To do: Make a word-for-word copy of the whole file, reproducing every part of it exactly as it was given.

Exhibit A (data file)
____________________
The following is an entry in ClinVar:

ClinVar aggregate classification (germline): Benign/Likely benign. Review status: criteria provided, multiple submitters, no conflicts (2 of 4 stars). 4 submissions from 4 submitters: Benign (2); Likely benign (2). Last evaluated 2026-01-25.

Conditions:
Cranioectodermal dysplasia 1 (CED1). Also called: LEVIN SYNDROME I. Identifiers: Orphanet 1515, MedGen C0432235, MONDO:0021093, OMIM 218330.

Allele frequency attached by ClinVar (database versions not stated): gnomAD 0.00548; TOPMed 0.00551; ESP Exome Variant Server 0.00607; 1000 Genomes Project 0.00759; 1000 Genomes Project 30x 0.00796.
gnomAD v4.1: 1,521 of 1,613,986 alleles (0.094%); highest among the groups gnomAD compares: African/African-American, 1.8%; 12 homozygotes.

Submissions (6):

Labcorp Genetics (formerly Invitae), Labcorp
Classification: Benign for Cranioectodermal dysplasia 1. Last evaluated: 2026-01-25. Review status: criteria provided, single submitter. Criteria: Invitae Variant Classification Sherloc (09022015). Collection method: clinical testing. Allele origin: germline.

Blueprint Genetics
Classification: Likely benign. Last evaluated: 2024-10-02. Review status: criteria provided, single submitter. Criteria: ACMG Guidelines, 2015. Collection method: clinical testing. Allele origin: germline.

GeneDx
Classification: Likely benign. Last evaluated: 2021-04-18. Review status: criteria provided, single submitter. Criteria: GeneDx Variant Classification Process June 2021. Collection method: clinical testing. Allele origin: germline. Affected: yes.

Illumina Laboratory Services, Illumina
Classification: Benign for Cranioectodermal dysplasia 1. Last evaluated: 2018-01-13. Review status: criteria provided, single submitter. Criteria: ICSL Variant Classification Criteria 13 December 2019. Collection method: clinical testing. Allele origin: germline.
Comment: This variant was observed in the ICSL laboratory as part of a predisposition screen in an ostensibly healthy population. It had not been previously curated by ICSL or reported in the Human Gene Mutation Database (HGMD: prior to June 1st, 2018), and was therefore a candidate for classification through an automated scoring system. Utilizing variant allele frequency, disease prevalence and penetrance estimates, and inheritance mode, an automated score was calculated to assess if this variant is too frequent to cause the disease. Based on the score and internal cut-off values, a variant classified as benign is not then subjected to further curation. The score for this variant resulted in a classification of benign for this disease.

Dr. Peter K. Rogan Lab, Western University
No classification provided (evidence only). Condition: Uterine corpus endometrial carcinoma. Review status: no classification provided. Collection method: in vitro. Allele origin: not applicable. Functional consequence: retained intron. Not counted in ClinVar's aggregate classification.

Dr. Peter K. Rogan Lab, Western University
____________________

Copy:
The following is an entry in ClinVar:

ClinVar aggregate classification (germline): Benign/Likely benign. Review status: criteria provided, multiple submitters, no conflicts (2 of 4 stars). 4 submissions from 4 submitters: Benign (2); Likely benign (2). Last evaluated 2026-01-25.

Conditions:
Cranioectodermal dysplasia 1 (CED1). Also called: LEVIN SYNDROME I. Identifiers: Orphanet 1515, MedGen C0432235, MONDO:0021093, OMIM 218330.

Allele frequency attached by ClinVar (database versions not stated): gnomAD 0.00548; TOPMed 0.00551; ESP Exome Variant Server 0.00607; 1000 Genomes Project 0.00759; 1000 Genomes Project 30x 0.00796.
gnomAD v4.1: 1,521 of 1,613,986 alleles (0.094%); highest among the groups gnomAD compares: African/African-American, 1.8%; 12 homozygotes.

Submissions (6):

Labcorp Genetics (formerly Invitae), Labcorp
Classification: Benign for Cranioectodermal dysplasia 1. Last evaluated: 2026-01-25. Review status: criteria provided, single submitter. Criteria: Invitae Variant Classification Sherloc (09022015). Collection method: clinical testing. Allele origin: germline.

Blueprint Genetics
Classification: Likely benign. Last evaluated: 2024-10-02. Review status: criteria provided, single submitter. Criteria: ACMG Guidelines, 2015. Collection method: clinical testing. Allele origin: germline.

GeneDx
Classification: Likely benign. Last evaluated: 2021-04-18. Review status: criteria provided, single submitter. Criteria: GeneDx Variant Classification Process June 2021. Collection method: clinical testing. Allele origin: germline. Affected: yes.

Illumina Laboratory Services, Illumina
Classification: Benign for Cranioectodermal dysplasia 1. Last evaluated: 2018-01-13. Review status: criteria provided, single submitter. Criteria: ICSL Variant Classification Criteria 13 December 2019. Collection method: clinical testing. Allele origin: germline.
Comment: This variant was observed in the ICSL laboratory as part of a predisposition screen in an ostensibly healthy population. It had not been previously curated by ICSL or reported in the Human Gene Mutation Database (HGMD: prior to June 1st, 2018), and was therefore a candidate for classification through an automated scoring system. Utilizing variant allele frequency, disease prevalence and penetrance estimates, and inheritance mode, an automated score was calculated to assess if this variant is too frequent to cause the disease. Based on the score and internal cut-off values, a variant classified as benign is not then subjected to further curation. The score for this variant resulted in a classification of benign for this disease.

Dr. Peter K. Rogan Lab, Western University
No classification provided (evidence only). Condition: Uterine corpus endometrial carcinoma. Review status: no classification provided. Collection method: in vitro. Allele origin: not applicable. Functional consequence: retained intron. Not counted in ClinVar's aggregate classification.

Dr. Peter K. Rogan Lab, Western University